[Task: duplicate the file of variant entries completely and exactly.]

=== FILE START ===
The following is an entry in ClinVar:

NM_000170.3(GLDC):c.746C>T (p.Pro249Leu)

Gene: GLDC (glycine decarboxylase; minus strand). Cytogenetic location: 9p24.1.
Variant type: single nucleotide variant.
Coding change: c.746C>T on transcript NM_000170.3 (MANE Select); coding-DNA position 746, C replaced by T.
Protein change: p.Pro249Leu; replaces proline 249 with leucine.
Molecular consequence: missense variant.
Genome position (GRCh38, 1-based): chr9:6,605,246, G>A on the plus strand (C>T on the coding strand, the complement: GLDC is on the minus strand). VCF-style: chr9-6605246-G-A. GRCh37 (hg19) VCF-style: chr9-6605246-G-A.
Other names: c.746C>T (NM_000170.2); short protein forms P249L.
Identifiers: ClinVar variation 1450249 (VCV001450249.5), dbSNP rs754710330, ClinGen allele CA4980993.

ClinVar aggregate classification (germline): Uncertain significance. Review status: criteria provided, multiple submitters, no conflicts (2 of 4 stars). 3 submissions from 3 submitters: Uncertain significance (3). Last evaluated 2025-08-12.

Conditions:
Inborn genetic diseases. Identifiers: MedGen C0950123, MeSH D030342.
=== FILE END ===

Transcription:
The following is an entry in ClinVar:

NM_000170.3(GLDC):c.746C>T (p.Pro249Leu)

Gene: GLDC (glycine decarboxylase; minus strand). Cytogenetic location: 9p24.1.
Variant type: single nucleotide variant.
Coding change: c.746C>T on transcript NM_000170.3 (MANE Select); coding-DNA position 746, C replaced by T.
Protein change: p.Pro249Leu; replaces proline 249 with leucine.
Molecular consequence: missense variant.
Genome position (GRCh38, 1-based): chr9:6,605,246, G>A on the plus strand (C>T on the coding strand, the complement: GLDC is on the minus strand). VCF-style: chr9-6605246-G-A. GRCh37 (hg19) VCF-style: chr9-6605246-G-A.
Other names: c.746C>T (NM_000170.2); short protein forms P249L.
Identifiers: ClinVar variation 1450249 (VCV001450249.5), dbSNP rs754710330, ClinGen allele CA4980993.

ClinVar aggregate classification (germline): Uncertain significance. Review status: criteria provided, multiple submitters, no conflicts (2 of 4 stars). 3 submissions from 3 submitters: Uncertain significance (3). Last evaluated 2025-08-12.

Conditions:
Inborn genetic diseases. Identifiers: MedGen C0950123, MeSH D030342.